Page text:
Anees ur Rehman, a journalist in Afghanistan, said the IS break up of its Khorasan province shows the group is willing to adapt to new realities.
“IS attempted to spread Wahabism through very violent means, through a Khorasan province that connected Iran, Central Asia, Afghanistan and Pakistan. But that vision of the caliphate proved unacceptable in Afghanistan where most Afghans follow Imam Abu Hanifa,” Rehman said, noting different sects and schools in Islamic countries.
The group at the peak of its power refused to recognize modern state boundaries, calling them a fabrication made by the West to keep Muslim nations divided.
South East Asia
In South East Asia, where IS claims East Asia province for its operations particularly in Philippines, the group is using isolated deadly attacks to remain relevant and drive recruitment, according to experts.
Elliot Brennan, a research fellow at the Institute for Security and Development Policy in Stockholm, told VOA that, unlike the past when IS fighters were concentrated in an identified geographic area of southern Philippines, the group now scatters its fighters throughout the region as a new strategy.
IS affiliates Maute and Abu Sayyaf were removed from south Philippines’s Marawi in October 2017 after five months of deadly battle. Jihadists linked to IS have since claimed several deadly attacks, including January’s Jolo Cathedral bombing in southwestern Philippines that left 20 people dead and April Easter Sunday attacks on churches in Sri Lanka that killed 259.
“Fighters from the Marawi siege scattered and pose a more dispersed threat today and are harder to counter as a result,” Brennan told VOA, adding that Southeast Asian countries have failed to prevent IS’ reorganization attempt.
“The overall counter-terrorism approach in parts of Southeast Asia has been unhelpful. More needs to be done to understand and address the drivers of extremism rather than just post-facto and often heavy-handed counter-terrorism campaigns that often alienate local communities and actually drive recruitment.”
Similarly, in Africa, where IS has established decentralized provinces in Egypt, Libya, Sahel and the Greater Sahara, the group is spreading its fighters in vast deserts that are difficult to secure, said Thomas Abi-Hanna, a security analyst with Stratfor in Austin, Texas.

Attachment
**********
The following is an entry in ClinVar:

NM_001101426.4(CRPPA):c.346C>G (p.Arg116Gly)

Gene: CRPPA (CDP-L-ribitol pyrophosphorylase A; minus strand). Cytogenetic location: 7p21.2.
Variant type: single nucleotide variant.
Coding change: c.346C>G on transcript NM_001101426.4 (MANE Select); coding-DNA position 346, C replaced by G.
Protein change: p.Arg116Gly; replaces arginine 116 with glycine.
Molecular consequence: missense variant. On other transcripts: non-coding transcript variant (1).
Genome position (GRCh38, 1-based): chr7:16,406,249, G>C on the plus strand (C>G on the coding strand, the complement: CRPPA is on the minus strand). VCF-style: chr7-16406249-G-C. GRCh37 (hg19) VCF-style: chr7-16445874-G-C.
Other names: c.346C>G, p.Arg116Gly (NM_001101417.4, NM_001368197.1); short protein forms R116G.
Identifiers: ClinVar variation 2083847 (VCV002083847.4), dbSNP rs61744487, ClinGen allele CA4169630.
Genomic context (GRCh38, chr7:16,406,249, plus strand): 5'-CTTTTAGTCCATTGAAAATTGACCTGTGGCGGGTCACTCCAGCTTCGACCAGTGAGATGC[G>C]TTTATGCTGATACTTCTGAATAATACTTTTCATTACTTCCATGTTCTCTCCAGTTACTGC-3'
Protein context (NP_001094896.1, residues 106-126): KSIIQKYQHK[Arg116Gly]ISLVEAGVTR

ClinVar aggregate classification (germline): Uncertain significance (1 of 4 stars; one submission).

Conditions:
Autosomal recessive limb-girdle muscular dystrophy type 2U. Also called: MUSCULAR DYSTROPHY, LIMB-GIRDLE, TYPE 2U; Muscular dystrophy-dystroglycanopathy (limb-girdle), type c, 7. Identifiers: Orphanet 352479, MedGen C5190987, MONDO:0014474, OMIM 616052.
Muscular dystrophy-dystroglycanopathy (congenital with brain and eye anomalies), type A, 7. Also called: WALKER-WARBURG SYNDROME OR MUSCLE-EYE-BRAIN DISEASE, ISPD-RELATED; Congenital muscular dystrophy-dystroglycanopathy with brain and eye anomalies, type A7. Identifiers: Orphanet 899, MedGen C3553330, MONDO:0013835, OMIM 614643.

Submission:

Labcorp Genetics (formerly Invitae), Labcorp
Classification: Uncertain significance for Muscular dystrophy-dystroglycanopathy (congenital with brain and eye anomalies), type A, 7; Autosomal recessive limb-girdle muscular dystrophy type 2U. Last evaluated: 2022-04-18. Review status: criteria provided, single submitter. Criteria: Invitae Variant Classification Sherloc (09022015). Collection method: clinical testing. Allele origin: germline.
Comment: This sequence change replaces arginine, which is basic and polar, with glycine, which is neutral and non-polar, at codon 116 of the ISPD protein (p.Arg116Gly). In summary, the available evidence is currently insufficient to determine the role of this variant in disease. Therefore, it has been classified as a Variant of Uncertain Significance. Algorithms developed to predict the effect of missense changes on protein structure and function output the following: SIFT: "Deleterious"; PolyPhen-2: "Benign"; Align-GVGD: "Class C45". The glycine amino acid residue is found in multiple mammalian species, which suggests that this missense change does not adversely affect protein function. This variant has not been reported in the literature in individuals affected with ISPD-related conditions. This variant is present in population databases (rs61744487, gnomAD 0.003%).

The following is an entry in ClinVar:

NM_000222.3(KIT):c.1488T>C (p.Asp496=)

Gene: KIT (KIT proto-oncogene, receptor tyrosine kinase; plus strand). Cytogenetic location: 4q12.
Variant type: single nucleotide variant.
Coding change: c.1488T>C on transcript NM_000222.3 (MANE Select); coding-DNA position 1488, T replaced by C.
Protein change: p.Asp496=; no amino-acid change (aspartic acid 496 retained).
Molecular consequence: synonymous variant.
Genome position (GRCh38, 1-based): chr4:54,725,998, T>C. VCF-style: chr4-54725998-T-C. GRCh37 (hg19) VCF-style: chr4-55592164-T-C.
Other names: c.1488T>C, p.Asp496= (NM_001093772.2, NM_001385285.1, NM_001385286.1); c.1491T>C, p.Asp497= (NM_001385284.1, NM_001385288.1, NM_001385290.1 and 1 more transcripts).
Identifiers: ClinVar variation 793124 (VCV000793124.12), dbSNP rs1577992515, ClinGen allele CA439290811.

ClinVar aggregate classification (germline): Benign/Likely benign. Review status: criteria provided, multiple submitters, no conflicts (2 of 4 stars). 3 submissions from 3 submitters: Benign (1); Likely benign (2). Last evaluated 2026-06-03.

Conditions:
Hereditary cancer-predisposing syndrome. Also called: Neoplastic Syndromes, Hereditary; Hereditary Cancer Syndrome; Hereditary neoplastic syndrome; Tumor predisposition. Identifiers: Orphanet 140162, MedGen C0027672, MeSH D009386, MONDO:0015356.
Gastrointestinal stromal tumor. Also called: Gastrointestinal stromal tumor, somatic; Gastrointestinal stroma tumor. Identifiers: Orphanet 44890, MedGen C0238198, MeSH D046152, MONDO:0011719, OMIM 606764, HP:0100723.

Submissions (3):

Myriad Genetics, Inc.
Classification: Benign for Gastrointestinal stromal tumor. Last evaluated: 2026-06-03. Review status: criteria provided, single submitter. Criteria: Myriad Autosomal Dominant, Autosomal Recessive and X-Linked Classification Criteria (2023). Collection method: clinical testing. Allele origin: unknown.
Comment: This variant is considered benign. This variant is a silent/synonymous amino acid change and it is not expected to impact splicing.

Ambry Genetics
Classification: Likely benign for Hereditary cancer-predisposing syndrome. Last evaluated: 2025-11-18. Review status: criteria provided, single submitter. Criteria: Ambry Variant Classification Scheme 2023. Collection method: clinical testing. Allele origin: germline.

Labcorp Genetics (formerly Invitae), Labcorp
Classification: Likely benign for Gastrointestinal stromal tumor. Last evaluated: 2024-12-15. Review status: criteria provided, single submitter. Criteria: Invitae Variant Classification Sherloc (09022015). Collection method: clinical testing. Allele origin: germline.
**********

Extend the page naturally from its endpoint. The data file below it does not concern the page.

“Each Islamic State branch is operationally independent and there is little to no direct connections between the branches, aside from the Islamic State name,” Abi-Hanna told VOA.
He said the group tries to remain relevant by conducting high profile attacks and kidnappings to gain more local and international attention. It also disseminates propaganda through various channels to claim attacks, promote its brand and show its fighters in action throughout the region.
IS last April for the first time claimed an attack in the Democratic Republic of Congo through its new province of Central Africa. The attack in Bovata, near the town of Beni, reportedly killed at least two soldiers and a civilian and injured several others.
“While some branches may both benefit from extended smuggling and trafficking networks (Example: branches in Mali and Libya may benefit from the same arms trafficking network through the Sahel), the groups do not coordinate attacks or kidnappings,” said Abi-Hanna, adding that IS’s several branches in Africa remain effective by localizing their attention.
Randall Rogan, a terrorism expert at the Wake Forest University in North Carolina, charged that IS’s recent announcement of new provinces and restructuring of others indicate the group has long-term plans.
“The IS messaging should be taken very seriously,” Rogan told VOA “Although IS has lost physical territory, the virulent Islamist ideology that informs IS and its adherents continues to resonate with many disenfranchised radicalized individuals in the Muslim community and beyond.”